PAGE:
Psychology and Neuroscience Personal Statement
Submitted by Caroline
Purpose for learning is a key difference between animal and human brains; whereas evidence suggests that animal brains have evolved to learn what is useful for their immediate needs, humans have a greater capacity to learn and store information even if it has no obvious us, which allows us to advance as a species. This distinction was my first encounter with Psychology and Neuroscience in an essay competition about animal and human thought. I concluded that the study of Psychology is both paramount to giving us an insight into the human mind and, unquestionably, the subject I wish to study at university.
I enjoyed ‘Incognito’, by Eagleman, addressing free will through the lens of Neuroscience; it supported a conclusion that I had arrived at via other reading, that if who we are is so dictated by our brain chemistry that a minute alteration in neurotransmitters can produce alarming changes to our behaviour, it is questionable whether we are truly free. Having previously only considered this question from a broader, philosophical standpoint, I was excited by the insights that scientific research can bring to issues; I feel that Psychology bridges Science and Philosophy perfectly.
It is fascinating how simple impulses and synapses can cause the complex mental life we experience. I read ‘The Brain’, by Wenk, which interested me as it allowed me to more fully understand the links between underlying neural mechanisms and behaviour. For example, Wenk addresses the neurological causes of psychological conditions, such as the link between serotonin and depression. The promise that psychological and neuroscientific research can bring us excites me both for intellectual curiosity but also from a compassionate point of view; it is my dearest ambition to contribute to such research in the future. To this end, I completed a research Gold CREST project in Chemistry that I extremely enjoyed; this also advanced my abilities in scientific method and experiment-design. Chemistry is especially interesting to me from a psychological angle, as the mind and consciousness are essentially simple molecular interactions.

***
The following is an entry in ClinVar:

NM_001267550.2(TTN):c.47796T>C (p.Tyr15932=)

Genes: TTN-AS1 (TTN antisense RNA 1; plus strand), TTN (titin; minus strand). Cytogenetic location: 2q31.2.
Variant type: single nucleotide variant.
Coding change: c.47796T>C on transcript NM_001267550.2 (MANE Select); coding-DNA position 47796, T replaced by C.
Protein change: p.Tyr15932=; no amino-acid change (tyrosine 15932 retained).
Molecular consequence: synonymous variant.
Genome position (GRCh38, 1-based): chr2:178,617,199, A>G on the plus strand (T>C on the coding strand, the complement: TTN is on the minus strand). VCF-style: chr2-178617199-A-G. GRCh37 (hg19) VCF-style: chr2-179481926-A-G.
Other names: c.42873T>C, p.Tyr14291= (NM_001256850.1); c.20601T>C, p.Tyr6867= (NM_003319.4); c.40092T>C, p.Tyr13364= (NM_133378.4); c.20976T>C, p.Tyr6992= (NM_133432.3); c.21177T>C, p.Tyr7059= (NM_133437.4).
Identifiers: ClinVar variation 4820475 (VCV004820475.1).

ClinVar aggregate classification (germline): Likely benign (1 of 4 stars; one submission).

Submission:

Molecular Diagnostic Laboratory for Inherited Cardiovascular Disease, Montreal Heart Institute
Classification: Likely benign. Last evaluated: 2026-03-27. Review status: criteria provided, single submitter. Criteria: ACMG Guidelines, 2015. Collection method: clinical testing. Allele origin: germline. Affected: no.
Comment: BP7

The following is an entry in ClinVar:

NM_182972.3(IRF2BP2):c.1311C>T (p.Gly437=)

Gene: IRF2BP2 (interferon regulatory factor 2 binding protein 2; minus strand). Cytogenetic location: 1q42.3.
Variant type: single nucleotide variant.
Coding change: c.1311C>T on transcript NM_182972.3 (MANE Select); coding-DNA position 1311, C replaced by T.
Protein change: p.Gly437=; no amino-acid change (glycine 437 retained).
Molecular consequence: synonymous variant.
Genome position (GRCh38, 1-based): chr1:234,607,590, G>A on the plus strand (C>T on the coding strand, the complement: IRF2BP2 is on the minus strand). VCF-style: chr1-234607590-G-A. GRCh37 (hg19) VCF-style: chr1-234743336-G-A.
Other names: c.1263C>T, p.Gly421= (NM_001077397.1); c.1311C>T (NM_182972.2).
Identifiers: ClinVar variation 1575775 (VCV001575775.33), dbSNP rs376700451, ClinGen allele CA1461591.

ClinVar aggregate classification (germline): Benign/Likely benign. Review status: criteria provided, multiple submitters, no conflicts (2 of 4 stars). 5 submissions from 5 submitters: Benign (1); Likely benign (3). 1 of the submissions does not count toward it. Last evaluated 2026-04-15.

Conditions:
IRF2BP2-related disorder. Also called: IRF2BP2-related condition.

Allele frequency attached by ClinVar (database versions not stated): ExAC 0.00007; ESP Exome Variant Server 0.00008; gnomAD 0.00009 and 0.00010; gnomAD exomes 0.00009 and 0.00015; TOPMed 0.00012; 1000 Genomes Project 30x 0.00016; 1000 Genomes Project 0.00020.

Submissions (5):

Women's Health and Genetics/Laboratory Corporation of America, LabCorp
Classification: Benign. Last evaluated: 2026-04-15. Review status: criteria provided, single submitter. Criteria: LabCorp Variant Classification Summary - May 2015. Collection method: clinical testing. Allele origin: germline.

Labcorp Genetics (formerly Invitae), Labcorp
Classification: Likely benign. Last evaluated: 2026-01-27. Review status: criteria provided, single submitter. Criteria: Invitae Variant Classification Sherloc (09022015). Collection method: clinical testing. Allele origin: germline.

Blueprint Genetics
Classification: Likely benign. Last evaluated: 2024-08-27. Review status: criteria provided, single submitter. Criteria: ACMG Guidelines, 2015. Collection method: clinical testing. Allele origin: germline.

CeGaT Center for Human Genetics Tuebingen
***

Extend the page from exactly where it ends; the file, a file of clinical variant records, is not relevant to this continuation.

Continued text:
Intrigued by consciousness I attended a panel debate at LSE, about what it is and if it is present in animals. I was curious as to where we could draw the line between conscious and unconscious beings. Although I think it simplistic to suggest that neural activity and consciousness are separate entities, it remains indisputable that some actions require more conscious thought than others. Thus Eagleman’s observation that the level of consciousness an animal has is ‘paralleled to their intellectual flexibility’ is a convincing one, and I am inclined to agree there is a spectrum of different degrees of consciousness. Enthused by what I learnt, I gave a presentation at my school about animal consciousness, language and morality; I was delighted with how many of my peers and teachers engaged with this and the ensuing discussion challenged some of my perspectives and allowed stimulating intellectual debate.
I am also interested in memory, both neurologically looking at dendritic spines, but also from a broader perspective with respect to the malleability of memory and the judicial implications of this. Interested by what I had learned, I gave an interactive talk on memory to children. This was also interesting from a psychological angle as the children reacted differently to the same stimuli and it is fascinating to be able to partly understand why that is the case; studying Psychology gives me a new understanding of the world. This was further demonstrated to me when I was volunteering in a primary school, as well as in my roles as Prefect and Head Chorister. I also enjoy leadership and responsibility as Head of Fair Trade and Head Editor of the history magazine. Furthermore I am doing Gold DofE.
To understand the mind is to understand our world and I am excited by the prospects of studying the mind to undergraduate level and beyond.